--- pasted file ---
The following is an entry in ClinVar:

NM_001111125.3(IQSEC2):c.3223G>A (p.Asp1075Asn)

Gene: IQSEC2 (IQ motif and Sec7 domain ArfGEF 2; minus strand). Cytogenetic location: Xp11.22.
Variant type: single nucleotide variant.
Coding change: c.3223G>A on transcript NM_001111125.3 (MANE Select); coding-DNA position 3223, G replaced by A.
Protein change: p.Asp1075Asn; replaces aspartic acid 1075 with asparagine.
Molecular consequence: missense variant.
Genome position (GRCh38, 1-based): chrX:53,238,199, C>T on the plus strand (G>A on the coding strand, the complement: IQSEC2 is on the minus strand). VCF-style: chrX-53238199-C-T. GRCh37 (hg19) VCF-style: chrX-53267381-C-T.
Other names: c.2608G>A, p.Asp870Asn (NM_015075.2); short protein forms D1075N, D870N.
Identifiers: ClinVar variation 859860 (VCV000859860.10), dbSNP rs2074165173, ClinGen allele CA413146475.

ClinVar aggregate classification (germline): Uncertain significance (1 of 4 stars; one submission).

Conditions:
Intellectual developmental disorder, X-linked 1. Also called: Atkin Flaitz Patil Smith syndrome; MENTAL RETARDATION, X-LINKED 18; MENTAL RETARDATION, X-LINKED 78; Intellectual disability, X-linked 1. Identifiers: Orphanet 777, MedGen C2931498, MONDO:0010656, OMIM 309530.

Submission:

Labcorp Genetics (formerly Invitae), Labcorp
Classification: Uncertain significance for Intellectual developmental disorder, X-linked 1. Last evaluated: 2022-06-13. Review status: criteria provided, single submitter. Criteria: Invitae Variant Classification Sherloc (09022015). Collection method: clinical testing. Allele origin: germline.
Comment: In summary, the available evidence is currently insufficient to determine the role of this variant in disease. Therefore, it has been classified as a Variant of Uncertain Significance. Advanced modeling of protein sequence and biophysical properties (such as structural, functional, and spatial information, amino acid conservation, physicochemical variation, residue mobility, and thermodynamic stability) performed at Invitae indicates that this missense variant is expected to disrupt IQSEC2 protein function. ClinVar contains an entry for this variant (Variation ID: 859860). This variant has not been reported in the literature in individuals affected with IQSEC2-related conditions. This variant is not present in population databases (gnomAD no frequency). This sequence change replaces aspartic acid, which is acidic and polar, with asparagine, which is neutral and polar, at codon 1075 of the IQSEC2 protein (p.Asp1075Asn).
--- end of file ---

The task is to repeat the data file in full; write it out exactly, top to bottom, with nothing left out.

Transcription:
The following is an entry in ClinVar:

NM_001111125.3(IQSEC2):c.3223G>A (p.Asp1075Asn)

Gene: IQSEC2 (IQ motif and Sec7 domain ArfGEF 2; minus strand). Cytogenetic location: Xp11.22.
Variant type: single nucleotide variant.
Coding change: c.3223G>A on transcript NM_001111125.3 (MANE Select); coding-DNA position 3223, G replaced by A.
Protein change: p.Asp1075Asn; replaces aspartic acid 1075 with asparagine.
Molecular consequence: missense variant.
Genome position (GRCh38, 1-based): chrX:53,238,199, C>T on the plus strand (G>A on the coding strand, the complement: IQSEC2 is on the minus strand). VCF-style: chrX-53238199-C-T. GRCh37 (hg19) VCF-style: chrX-53267381-C-T.
Other names: c.2608G>A, p.Asp870Asn (NM_015075.2); short protein forms D1075N, D870N.
Identifiers: ClinVar variation 859860 (VCV000859860.10), dbSNP rs2074165173, ClinGen allele CA413146475.

ClinVar aggregate classification (germline): Uncertain significance (1 of 4 stars; one submission).

Conditions:
Intellectual developmental disorder, X-linked 1. Also called: Atkin Flaitz Patil Smith syndrome; MENTAL RETARDATION, X-LINKED 18; MENTAL RETARDATION, X-LINKED 78; Intellectual disability, X-linked 1. Identifiers: Orphanet 777, MedGen C2931498, MONDO:0010656, OMIM 309530.

Submission:

Labcorp Genetics (formerly Invitae), Labcorp
Classification: Uncertain significance for Intellectual developmental disorder, X-linked 1. Last evaluated: 2022-06-13. Review status: criteria provided, single submitter. Criteria: Invitae Variant Classification Sherloc (09022015). Collection method: clinical testing. Allele origin: germline.
Comment: In summary, the available evidence is currently insufficient to determine the role of this variant in disease. Therefore, it has been classified as a Variant of Uncertain Significance. Advanced modeling of protein sequence and biophysical properties (such as structural, functional, and spatial information, amino acid conservation, physicochemical variation, residue mobility, and thermodynamic stability) performed at Invitae indicates that this missense variant is expected to disrupt IQSEC2 protein function. ClinVar contains an entry for this variant (Variation ID: 859860). This variant has not been reported in the literature in individuals affected with IQSEC2-related conditions. This variant is not present in population databases (gnomAD no frequency). This sequence change replaces aspartic acid, which is acidic and polar, with asparagine, which is neutral and polar, at codon 1075 of the IQSEC2 protein (p.Asp1075Asn).